Identifying Coins from the U.S. Mint
The first task is to determine if your coin is on official product of the mint of the United States of America. If it is not, then this guide will not help you. To determine if your coin is a product of the U.S. Mint, Look for the following indicators:
- Do the words “United States of America” appear on the coin? Ninety-nine percent (99%) of all American coins have this text on them. You get extra credit if you can name a regular issue coin that doesn’t have this text on it.
- If the coin is dated after 1866 it will typically have the motto “In God We Trust” with some notable exceptions (cents particularly).
- Many coins since about the 1820s have “E Plurbus Unum” on the coin as well.
- Most coins since the 1820s have the denomination marked in “dollars” or “cents”.
Coins produced by the United States Mint fall basically into the following categories.
- Regular Issue Coins
- Proofs and Specimen Strikes
- Bullion Coins
- Philippines Coins
- Not a Coin
Regular Issue Coins
A regular issue coin was struck by the mint for the express purpose of providing coinage for commerce. Nearly every coin you have ever spent falls into this category. These coins outnumber all other categories by hundreds to one. Nevertheless, many regular issue coins are extremely rare. We have provided an image gallery of Regular Issue Coins from the United States of America for you: Regular Issue Coins.
Proofs and Specimen Strikes
Proof and Specimen Strike coins were produced especially for collectors. Usually, they are struck twice to bring out the full design in great detail. In general, they are prettier than regular issue coins (given that it is a subjective aesthetic judgment). Normally, they are rarer, with some notable exceptions when regular issue coins were issued in extremely small numbers.
A Pattern coin is essentially the result of a mint test. The mint has made coins when testing their equipment, different metals, or sometimes as approval pieces. Prior to this century, these patterns were often given away or sold by the mint and legitimately worked their way into the collector market. Occasionally, patterns were released in rather large numbers such as the 1,500+ 1856 Flying Eagle cents.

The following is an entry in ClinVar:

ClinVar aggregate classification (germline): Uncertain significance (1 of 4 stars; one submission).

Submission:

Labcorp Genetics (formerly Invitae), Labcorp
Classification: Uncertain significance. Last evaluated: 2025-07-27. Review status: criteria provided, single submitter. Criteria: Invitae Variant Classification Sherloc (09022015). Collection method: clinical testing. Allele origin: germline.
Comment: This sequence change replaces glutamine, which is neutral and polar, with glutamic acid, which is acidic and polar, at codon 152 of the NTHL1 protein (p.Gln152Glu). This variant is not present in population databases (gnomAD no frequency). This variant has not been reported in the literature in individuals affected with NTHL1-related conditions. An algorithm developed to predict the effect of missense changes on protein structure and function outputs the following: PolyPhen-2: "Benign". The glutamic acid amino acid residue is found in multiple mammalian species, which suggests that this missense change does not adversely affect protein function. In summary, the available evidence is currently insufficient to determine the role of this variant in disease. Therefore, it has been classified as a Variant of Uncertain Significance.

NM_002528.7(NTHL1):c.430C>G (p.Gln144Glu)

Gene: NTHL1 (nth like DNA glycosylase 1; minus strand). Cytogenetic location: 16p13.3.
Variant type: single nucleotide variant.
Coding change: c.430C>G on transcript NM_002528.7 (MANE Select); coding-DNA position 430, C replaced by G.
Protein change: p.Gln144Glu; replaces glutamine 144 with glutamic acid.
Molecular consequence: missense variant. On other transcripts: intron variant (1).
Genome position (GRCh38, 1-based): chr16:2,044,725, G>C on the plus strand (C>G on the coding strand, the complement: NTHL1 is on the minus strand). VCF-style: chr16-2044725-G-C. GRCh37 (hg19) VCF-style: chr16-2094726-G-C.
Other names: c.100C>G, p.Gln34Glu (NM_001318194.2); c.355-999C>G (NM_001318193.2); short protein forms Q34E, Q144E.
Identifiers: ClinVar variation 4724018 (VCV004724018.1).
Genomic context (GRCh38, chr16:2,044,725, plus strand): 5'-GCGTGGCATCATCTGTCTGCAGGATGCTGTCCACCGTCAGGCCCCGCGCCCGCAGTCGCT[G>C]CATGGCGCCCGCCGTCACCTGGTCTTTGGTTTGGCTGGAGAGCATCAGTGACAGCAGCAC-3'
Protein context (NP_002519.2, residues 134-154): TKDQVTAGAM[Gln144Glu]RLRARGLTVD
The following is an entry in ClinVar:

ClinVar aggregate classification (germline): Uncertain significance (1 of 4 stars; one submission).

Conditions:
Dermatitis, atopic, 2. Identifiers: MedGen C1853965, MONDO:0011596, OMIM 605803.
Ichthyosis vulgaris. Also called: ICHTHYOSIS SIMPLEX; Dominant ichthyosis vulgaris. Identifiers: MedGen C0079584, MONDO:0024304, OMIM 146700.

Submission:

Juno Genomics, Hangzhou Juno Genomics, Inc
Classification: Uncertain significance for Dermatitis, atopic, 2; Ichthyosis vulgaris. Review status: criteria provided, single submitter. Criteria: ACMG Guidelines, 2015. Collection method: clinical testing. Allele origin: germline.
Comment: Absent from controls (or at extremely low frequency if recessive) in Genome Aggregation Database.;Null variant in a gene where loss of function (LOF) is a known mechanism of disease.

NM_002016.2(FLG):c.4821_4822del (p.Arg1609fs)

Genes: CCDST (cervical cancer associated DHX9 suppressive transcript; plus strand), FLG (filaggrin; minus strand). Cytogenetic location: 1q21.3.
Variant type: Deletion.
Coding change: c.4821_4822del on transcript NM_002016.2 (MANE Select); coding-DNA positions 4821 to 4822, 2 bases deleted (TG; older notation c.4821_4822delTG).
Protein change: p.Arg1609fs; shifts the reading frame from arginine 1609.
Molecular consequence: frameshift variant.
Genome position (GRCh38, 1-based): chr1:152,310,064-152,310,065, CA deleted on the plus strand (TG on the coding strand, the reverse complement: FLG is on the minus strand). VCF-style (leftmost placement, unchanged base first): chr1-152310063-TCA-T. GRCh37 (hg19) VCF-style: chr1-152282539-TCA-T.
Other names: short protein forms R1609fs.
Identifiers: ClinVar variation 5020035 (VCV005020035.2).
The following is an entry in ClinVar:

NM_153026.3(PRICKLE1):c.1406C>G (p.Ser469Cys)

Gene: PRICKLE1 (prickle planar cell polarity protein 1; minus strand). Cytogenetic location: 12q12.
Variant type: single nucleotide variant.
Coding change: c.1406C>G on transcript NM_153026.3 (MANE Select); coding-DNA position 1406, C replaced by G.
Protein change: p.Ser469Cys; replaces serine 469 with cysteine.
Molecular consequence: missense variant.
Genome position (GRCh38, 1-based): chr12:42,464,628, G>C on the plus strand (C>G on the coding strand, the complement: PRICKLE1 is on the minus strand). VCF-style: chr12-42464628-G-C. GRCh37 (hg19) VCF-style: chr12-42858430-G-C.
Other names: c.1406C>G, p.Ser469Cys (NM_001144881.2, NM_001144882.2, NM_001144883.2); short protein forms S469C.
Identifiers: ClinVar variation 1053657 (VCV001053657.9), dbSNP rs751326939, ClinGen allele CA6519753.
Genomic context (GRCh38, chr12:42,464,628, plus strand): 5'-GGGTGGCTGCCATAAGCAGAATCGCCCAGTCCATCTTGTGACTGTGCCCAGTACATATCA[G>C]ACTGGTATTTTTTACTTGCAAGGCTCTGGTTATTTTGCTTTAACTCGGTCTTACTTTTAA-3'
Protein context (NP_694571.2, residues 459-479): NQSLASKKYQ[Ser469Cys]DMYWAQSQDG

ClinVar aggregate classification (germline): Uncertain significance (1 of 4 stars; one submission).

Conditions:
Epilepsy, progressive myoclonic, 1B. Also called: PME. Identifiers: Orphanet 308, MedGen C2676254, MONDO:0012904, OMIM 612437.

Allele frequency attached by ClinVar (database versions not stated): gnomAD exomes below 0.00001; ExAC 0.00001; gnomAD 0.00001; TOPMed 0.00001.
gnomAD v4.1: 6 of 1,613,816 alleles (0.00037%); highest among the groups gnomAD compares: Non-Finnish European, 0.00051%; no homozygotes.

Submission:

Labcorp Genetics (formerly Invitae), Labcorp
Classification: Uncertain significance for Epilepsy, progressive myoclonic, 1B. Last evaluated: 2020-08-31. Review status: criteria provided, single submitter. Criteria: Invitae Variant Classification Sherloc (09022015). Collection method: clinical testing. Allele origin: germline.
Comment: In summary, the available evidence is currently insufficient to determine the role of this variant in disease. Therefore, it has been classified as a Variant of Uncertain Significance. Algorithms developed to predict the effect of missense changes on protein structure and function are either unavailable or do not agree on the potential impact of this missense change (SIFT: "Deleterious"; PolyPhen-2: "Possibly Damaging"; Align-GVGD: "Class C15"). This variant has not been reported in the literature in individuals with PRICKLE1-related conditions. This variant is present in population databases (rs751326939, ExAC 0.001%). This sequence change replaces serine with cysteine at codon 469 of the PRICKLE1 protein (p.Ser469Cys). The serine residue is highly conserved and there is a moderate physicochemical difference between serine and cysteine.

Commemorative coins were produced for collectors. Most commemoratives are half dollars. They were minted from 1892-1954, and resumed in 1982-present. There was a commemorative quarter in 1893, and the circulating Bicentennial Commemoratives in the quarter, half and dollar denominations in 1976. There have been a few silver dollar commemoratives as well as a few gold commemoratives of various denominations including the only official $50 coin in the history of the United States. See Commemoratives for more details.
Bullion coins are all relatively recent. They were first made in 1986. These include the Walking Liberty Silver Dollar and several gold issues. Commemoratives and bullion coins (and most patterns) will still have “United States of America” somewhere on the design. All gold coins issued since 1934 are commemoratives, pattern or bullion coins. All silver coins issued since 1971 are commemorative, pattern, bullion or special collector coins. See Bullion Coins for more details.
When the Philippines was a territory of the United States, the U.S. made a short run of coins. Most are copper nickel mixes but a few of them are silver. See Philippines Coins for more details.
There are some coins that are clearly products of the U.S. Mint that do not fit neatly into one of the above categories. The famous 1913 V Nickel (the first coin publicly auctioned for more than US$1,000,000) wasn’t a presentation piece or a proof coin, yet it is clearly a mint product. Miscellaneous American coins are generally EXTREMELY rare.
Not a Coin
Your “coin” might also be a medal or token of some kind. Throughout the years, the U.S. Mint has produced inaugural medals, peace tokens, and such. Remember also, that during much of our country’s history, it was legal for banks and even business men to make their own coinage and paper money, as long as it wasn’t a counterfeit copy of a US design.
Identify Coins You Have
If you want to identify a coin in your possession, I would suggest beginning with the regular issues. If you can’t identify a coin from this guide, but still believe it to be a product of the United States mint, please Contact Us and we will be glad to help.